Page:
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Scientists in Paris, France have engineered liposomes containing iron-oxide nanoparticles and photosensitizers, and have used them to ablate cancerous tumors in mice. While current experimental cancer treatments employ either magnetic hyperthermia techniques or photodynamic therapy, this work is a new attempt to combine the two techniques into one self-contained injectable vessel. Liposomes are spherical, self-assembling, lipid bilayer structures. In the lowest energy state the hydrophobic tails touch inside the bilayer, which forms a sphere with a hydrophilic outer shell and a hydrophilic inner cage useful for carrying drugs, or in this case iron-oxide nanoparticles.

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Liposomes are a good choice for drug delivery because they are injectable, biocompatible, and less immune-responsive than drugs or particles alone. Cell membranes are made of lipid bilayers, and the liposomes can easily enter into the cytoplasm. The hydophobic portion of the liposomes is important in this application because the photosensitizer was incorporated into the lipid bilayer. In this way, each liposome contained both iron-oxide nanoparticles in the hydrophilic core, and photosenstizer within the lipid bilayer.

Magnetic hyperthermia is a method of tumor destruction in which ferromagnetic particles are injected into the tumor and an external field is applied in such a way to cause the particles to vibrate. This rapid vibration creates heat, which is damaging to the cancerous tissue. Photodynamic therapy is a cancer treatment method whereby a photosensitizer is targeted to a tumor. A photosensitizer is a compound that produces radical oxygen species (ROS) upon light absorption.

In this work the team created liposomes containing either iron-oxide particles or photosensitizers or a combination of both. They then applied them to cancerous cells in a culture dish, and also injected them into a live mouse with a mass of cancerous cells. The same magnetic field and light were applied in all situations. Both in vitro and in vivo, the liposomes containing both the magnetic nanoparticles and the photosensitizers were more effective at tumor destruction than either treatment alone. The most striking result was that in the live mouse, the dual treatment liposomes completely eradicated the tumor.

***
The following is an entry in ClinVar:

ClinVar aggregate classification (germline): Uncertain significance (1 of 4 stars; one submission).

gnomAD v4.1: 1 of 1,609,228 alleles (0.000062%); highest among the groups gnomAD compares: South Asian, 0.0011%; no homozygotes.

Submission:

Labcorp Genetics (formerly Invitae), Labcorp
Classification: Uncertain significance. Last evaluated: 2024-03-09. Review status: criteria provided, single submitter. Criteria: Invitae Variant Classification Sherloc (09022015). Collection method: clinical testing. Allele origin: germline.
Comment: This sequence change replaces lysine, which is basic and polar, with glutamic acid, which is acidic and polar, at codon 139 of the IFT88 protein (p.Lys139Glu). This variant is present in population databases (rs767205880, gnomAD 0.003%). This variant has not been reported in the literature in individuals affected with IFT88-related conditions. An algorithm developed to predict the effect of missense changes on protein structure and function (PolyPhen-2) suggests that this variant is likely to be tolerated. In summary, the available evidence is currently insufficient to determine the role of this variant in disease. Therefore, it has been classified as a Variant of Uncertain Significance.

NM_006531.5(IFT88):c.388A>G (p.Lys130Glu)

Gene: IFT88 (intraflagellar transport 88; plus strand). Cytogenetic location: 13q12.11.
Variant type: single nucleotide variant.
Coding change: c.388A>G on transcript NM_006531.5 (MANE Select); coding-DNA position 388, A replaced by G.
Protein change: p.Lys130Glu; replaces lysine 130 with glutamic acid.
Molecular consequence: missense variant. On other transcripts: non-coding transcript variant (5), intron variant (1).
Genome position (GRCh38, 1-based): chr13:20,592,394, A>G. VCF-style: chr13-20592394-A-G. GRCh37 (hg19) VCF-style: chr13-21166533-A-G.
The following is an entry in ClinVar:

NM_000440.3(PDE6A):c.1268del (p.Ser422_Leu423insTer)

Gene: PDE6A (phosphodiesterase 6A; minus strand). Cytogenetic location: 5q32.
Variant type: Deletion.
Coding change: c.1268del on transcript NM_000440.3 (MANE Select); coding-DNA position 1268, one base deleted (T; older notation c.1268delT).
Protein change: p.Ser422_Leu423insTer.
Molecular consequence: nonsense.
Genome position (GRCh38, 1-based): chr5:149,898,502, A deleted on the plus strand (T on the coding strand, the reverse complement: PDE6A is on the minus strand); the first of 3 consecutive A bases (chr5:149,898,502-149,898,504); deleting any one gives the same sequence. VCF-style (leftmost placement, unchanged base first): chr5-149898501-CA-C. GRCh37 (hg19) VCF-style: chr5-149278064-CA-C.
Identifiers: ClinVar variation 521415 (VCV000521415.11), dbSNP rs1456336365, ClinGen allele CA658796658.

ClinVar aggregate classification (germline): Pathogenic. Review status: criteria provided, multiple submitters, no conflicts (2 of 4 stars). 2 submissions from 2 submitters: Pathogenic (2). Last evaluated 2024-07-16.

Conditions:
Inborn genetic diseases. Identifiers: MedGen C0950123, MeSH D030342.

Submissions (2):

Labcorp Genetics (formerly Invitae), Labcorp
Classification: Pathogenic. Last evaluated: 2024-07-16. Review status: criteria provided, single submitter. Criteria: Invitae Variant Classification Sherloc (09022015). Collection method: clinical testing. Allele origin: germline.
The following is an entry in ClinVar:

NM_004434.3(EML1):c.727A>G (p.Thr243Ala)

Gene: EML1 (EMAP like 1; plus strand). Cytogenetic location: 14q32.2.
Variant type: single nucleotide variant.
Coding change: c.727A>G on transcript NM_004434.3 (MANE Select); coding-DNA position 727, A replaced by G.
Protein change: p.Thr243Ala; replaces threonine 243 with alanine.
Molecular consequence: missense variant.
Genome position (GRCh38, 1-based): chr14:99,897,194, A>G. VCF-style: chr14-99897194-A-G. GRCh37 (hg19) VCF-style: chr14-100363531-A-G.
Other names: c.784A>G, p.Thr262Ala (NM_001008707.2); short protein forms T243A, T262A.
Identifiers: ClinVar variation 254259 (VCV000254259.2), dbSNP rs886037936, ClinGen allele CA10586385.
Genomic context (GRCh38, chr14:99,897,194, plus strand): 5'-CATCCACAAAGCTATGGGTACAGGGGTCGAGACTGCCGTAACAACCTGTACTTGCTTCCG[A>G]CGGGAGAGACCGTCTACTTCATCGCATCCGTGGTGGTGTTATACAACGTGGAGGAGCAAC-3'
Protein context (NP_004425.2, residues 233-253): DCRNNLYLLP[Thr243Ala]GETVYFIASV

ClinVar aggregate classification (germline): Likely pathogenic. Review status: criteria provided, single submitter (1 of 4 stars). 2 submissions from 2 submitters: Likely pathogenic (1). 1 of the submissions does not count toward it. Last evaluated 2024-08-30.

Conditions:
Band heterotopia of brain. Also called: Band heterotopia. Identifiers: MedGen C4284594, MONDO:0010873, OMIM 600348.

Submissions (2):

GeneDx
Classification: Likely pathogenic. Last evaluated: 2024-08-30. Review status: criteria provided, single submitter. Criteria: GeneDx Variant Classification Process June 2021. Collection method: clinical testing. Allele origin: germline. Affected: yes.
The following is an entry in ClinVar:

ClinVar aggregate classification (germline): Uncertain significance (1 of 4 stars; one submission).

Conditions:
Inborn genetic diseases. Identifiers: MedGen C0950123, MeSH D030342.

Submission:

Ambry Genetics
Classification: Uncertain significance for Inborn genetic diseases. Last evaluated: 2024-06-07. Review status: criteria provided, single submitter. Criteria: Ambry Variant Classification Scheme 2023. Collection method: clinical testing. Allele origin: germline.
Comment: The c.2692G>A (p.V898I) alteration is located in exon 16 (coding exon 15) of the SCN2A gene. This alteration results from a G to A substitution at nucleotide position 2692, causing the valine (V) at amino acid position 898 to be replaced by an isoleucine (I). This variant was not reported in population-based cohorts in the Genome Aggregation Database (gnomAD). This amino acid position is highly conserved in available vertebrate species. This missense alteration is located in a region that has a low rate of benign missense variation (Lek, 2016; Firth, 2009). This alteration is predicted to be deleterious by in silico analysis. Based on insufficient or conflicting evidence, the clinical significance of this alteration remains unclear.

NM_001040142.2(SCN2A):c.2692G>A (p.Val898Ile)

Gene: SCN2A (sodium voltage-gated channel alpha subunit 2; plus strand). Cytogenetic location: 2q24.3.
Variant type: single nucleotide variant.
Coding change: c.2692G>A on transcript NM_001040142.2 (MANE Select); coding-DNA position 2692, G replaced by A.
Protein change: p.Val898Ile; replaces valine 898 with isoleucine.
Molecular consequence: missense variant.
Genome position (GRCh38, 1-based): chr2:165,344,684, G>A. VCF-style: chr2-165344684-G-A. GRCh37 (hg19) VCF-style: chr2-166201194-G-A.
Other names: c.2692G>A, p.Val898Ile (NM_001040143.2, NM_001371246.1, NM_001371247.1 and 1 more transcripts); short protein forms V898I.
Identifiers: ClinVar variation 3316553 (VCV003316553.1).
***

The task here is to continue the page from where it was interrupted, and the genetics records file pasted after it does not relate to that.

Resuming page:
This exciting work provides extremely promising results suggesting that combining magnetic hyperthermia and photodynamic therapy is a more effective cancer treatment than either method alone, and that using liposomes to deliver the therapy is viable.

More detailed experimental information is available in the full article. Combining Magnetic Hyperthermia and Photodynamic Therapy for Tumor Ablation with Photoresponsive Magnetic Liposomes. Riccardo Di Corato, Gaëlle Béalle, Jelena Kolosnjaj-Tabi, Ana Espinosa, Olivier Clément, Amanda K. A. Silva, Christine Ménager, and Claire Wilhelm. ACS Nano. 2015. DOI: 10.1021/nn506949t

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Lluis M. Martínez | SEPMAG Chief Scientific Officer

Founder of SEPMAG, Lluis holds a PhD in Magnetic Materials by the UAB. He has conducted research at German and Spanish academic institutions. Having worked in companies in Ireland, USA and Spain, he has more than 20 years of experience applying magnetic materials and sensors to industrial products and processes. He has filed several international patents on the field and co-authored more than 20 scientific papers, most of them on the subject of magnetic particle movement.

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